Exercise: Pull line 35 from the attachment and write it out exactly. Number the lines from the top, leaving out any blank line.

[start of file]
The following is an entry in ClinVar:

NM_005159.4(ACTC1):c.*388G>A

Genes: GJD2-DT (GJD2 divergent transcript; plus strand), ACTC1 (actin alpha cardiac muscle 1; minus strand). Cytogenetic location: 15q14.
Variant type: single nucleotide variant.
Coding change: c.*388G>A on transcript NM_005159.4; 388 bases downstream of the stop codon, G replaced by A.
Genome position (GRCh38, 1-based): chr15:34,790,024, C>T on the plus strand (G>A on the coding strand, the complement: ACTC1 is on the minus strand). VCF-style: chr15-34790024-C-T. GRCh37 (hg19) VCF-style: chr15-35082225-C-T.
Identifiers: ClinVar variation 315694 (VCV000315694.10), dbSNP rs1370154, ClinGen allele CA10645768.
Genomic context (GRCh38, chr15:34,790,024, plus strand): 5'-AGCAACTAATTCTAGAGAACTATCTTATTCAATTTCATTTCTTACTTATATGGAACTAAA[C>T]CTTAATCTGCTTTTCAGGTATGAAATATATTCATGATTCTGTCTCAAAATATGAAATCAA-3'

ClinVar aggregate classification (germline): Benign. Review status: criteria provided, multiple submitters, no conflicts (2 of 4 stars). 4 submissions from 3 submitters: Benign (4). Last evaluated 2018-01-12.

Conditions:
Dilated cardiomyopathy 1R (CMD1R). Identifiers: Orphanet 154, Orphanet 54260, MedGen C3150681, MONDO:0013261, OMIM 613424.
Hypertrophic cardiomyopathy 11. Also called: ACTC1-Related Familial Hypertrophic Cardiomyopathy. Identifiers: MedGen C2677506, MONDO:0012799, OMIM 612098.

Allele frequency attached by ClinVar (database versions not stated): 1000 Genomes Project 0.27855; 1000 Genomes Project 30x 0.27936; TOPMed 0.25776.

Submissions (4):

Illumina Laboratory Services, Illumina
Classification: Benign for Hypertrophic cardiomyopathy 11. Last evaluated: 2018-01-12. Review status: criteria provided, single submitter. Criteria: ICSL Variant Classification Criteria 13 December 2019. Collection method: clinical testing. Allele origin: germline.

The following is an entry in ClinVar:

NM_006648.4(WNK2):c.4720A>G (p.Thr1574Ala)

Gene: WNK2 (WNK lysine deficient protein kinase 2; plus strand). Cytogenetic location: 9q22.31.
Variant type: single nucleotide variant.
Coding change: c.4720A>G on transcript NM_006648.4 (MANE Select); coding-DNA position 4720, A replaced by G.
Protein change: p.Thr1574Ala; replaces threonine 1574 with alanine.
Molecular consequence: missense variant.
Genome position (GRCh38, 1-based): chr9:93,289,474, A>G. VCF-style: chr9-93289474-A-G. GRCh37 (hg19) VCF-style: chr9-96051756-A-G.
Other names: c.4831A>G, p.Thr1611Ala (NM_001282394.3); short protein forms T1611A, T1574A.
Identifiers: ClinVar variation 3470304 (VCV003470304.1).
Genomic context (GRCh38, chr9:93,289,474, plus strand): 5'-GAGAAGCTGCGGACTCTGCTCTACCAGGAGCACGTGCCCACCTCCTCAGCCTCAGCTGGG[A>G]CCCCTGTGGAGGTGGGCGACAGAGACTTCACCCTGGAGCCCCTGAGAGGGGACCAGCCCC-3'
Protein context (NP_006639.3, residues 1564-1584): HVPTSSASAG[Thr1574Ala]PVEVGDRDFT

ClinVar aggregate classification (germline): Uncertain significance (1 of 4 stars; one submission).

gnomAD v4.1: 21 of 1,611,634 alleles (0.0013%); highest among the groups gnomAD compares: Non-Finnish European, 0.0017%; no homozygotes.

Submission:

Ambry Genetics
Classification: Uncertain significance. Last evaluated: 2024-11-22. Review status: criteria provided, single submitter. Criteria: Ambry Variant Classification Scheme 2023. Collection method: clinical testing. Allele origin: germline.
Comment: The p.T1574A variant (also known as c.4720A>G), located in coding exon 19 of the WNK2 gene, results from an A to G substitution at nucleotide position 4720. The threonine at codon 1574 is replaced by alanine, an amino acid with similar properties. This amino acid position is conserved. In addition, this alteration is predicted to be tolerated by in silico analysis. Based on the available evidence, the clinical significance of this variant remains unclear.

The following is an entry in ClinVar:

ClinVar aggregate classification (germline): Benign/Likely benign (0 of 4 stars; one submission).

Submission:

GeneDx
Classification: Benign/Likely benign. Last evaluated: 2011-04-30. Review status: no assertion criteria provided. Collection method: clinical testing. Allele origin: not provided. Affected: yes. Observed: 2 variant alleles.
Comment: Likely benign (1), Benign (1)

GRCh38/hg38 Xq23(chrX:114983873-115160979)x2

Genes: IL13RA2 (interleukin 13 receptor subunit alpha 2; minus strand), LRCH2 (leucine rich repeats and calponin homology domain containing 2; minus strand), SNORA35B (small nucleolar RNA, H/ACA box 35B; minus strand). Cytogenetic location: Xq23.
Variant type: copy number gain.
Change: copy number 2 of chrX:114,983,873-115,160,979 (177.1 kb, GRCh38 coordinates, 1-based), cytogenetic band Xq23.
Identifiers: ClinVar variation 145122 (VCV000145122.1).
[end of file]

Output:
The following is an entry in ClinVar: